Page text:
After a Christmas day shutdown in London when I landed, I had little to do but sleep at a friend’s place.  It was just my poor luck that my next and final day in London was going to be a strike-day for the London underground metro workers and none of the tube trains would be working.  A Brit replied to a ranting me: “Welcome to London”.
Apparently, strikes are not too uncommon here.

I still enjoyed riding the jam-packed double decker buses for the first time, but long waiting times for buses, higher walking time  towards stops, and a very early sunset meant I could cover only so many places. Our group got to be at  The Tower bridge, London Bridge, the aquarium, London eye, Piccadilly Circus, Liverpool station, ice-skating near the London eye , Trafalgar Square in the dark,  London Central Mosque’s closed gates and Madamme Tousadd’s closed doors.  At least I could tame a huge lion and sit upon its back – so what if it was a statue in Trafalgar square and the pictures were crappy in the night ?

Generally overcast skies and dull weather had me humming “Welcome to Seattle” as my next few weeks were spent visiting relatives and friends in Manchester, Blackburn, Cardiff, Liverpool etc. interspersed with visits to local attractions in these cities, the best being the museums in Manchester. I would recommend the Nawab restaurant in downtown Manchester to anyone who wishes to have the best of desi food in the area.(UK for me).

Next stop, Bangalore, has always been my absolute favorite city in India despite my allergies, the pollution and the heavy traffic.  Mysore, an erstwhile royal city in the south also had a bunch of relatives I had to visit and was my next stop. The Mysore Palace was definitely a better structure than the more famed Buckingham palace.  A musical fountain show in Bangalore a few hours before I had to board my flight back home was my last stop and provided for my last few hours until a long time with  some of the most beloved people in my life.
Pending work at school was enough motivation for me to gather enough courage to control my emotions as I headed back home.

I arrived back to a warm welcome by the customs and border protection folks at the airport, who opened all my bags and searched every inch, all the while asking questions about the books (most of them on Islam) that I had bought during my trip.
Okay, it has been enough procrastinating. Heading back to my work now. I’ve added a few pictures from my trip below.

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Snow brings holidays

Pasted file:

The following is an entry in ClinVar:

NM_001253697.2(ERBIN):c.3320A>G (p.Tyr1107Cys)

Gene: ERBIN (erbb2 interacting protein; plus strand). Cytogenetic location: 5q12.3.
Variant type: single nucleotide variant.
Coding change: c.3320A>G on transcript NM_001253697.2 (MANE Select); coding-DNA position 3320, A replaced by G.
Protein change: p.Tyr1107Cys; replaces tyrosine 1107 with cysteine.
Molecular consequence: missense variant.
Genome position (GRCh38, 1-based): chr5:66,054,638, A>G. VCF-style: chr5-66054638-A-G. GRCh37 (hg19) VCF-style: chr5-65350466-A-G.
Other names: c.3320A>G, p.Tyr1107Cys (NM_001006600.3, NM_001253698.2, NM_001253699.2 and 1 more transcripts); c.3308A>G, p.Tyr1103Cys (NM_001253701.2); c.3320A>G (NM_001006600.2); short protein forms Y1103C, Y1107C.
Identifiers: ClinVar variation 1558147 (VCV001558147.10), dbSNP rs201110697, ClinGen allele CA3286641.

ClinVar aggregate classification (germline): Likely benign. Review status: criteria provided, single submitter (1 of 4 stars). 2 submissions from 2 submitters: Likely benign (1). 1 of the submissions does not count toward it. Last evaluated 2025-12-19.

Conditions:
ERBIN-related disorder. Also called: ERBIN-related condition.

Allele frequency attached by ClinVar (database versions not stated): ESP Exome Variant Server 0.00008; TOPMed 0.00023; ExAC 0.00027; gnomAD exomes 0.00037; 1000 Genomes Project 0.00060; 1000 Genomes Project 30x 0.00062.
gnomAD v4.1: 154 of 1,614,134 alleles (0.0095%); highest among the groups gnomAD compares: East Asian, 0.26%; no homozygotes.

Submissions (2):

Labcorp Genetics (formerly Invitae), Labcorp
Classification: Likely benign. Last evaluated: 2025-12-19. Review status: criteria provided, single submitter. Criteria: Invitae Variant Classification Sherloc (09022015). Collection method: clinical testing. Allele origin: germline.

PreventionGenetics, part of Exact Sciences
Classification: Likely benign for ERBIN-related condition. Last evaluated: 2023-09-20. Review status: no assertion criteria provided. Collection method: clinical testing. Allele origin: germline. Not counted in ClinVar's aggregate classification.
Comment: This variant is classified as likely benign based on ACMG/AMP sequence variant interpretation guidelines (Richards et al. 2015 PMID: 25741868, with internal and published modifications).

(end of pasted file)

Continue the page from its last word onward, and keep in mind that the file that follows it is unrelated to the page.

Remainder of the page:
We had the first legit snow of the season today, but that was (un)fortunately not enough to postpone the two exams that I had. The exams were not bad anyway, and I am glad to be  done with them. It’s never a good thing to have to suffer from postponed exams and an extended period of pre-exam tension.

We had an entire week off this February when we had three snowstorms in a week. Those who know me would point out that getting locked down at home for snow or whatever is among  the worst things that could happen to me. I just love getting out of the house, and go places.  This one time , I ventured out with my camera when there was a heavy snowstorm accompanied by 80kmph winds – it was indeed a crazy thing to do and people pleaded with me not to -but that was something that gave me the kick. At 125 lbs, there was a good chance that I could have been blown away, and be ‘gone with the wind’ !

Now that my winter break is about to commence, I am so looking forward to my trip abroad and continue challenging the snow and freezing temperatures, only this time in Europe. And then, to some warm weather !

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End of a whole year here!

Finally. My second semester in graduate school has ended with one last exam. It is a good feeling and I am looking forward to a good break for sometime. It’s not that I feel elated since I know it is going to be a busy summer for me with a lot of work.

I expect decent if not perfect grades this semester which was largely a breeze compared to the previous Fall semester which had me go through some of the most anxious days of my life.

I have had a  memorable time in the last six months or so, having had courses which seemed easier to handle, work that I enjoyed doing and interspersed with these, were other moments of joy –  having experienced  what Obama called the “Snowmageddon”, the wonderful  sightseeing trips, getting to spend time with my cousin, and a  trip to the west coast. The only negative factor, a major one at that, which managed to eat into the blissful life was my inability to find a scholarship that would pay for my huge tuition – I just did not want my parents to spend again on me but that was not to be. I am not taking that to heart now since it is convenient to ignore it.

I sign off now, off to enjoy the few days I have before the summer grind starts.

Leaving behind a few pictures from the last few months for your viewing pleasure.